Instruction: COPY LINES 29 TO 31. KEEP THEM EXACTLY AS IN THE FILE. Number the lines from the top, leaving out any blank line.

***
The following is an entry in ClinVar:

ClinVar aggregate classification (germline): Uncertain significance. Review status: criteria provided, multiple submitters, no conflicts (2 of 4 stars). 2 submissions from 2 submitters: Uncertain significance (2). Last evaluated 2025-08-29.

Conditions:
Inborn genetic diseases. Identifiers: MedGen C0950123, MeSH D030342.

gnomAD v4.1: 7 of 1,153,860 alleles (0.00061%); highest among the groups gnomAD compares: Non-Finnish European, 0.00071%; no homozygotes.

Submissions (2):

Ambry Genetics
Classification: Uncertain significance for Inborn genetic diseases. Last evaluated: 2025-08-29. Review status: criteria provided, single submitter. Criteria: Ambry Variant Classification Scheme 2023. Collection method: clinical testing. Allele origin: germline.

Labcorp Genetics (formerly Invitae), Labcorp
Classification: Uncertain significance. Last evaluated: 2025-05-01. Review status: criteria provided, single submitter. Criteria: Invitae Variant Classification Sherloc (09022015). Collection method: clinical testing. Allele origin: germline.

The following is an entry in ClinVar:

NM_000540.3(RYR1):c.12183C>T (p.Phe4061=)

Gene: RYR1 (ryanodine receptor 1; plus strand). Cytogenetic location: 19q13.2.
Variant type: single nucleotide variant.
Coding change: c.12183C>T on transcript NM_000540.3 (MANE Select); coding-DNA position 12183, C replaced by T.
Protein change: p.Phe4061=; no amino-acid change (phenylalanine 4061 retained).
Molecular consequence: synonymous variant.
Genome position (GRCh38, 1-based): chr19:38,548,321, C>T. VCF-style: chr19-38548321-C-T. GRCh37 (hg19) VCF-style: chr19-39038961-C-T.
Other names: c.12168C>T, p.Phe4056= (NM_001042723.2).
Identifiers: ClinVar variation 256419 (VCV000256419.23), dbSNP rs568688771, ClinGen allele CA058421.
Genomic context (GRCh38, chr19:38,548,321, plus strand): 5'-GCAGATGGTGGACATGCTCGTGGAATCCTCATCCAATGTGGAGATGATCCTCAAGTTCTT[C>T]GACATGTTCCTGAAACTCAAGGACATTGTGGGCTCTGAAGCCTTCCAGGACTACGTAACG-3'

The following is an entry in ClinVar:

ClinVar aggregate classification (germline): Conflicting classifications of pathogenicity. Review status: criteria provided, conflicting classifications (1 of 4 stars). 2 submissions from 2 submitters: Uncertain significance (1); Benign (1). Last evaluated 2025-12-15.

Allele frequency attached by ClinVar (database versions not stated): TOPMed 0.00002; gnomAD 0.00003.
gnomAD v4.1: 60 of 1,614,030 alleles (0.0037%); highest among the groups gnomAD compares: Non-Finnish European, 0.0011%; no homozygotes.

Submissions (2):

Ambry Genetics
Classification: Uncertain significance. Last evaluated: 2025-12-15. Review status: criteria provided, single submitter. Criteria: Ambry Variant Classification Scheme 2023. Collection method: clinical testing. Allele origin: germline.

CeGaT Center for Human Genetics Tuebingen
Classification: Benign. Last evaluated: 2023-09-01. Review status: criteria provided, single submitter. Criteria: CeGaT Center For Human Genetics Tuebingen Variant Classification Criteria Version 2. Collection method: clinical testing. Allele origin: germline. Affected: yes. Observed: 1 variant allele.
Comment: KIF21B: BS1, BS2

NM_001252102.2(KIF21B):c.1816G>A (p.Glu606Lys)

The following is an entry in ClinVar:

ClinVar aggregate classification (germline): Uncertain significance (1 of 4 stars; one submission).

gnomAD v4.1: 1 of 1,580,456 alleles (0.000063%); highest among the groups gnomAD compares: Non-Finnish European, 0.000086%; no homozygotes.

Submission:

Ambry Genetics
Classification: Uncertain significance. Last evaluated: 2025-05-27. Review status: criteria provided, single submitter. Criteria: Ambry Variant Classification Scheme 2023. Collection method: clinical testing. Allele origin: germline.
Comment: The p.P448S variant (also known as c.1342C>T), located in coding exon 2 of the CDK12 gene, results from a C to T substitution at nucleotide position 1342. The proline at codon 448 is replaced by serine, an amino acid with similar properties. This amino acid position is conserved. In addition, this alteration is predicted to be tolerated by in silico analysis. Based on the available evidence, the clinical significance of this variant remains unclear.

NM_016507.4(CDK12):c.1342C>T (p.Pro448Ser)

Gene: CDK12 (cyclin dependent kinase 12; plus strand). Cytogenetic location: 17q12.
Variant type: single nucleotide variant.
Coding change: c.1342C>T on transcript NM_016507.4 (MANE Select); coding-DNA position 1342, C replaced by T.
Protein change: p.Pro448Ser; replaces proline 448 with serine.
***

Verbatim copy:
CeGaT Center for Human Genetics Tuebingen
Classification: Benign. Last evaluated: 2023-09-01. Review status: criteria provided, single submitter. Criteria: CeGaT Center For Human Genetics Tuebingen Variant Classification Criteria Version 2. Collection method: clinical testing. Allele origin: germline. Affected: yes. Observed: 1 variant allele.
Comment: KIF21B: BS1, BS2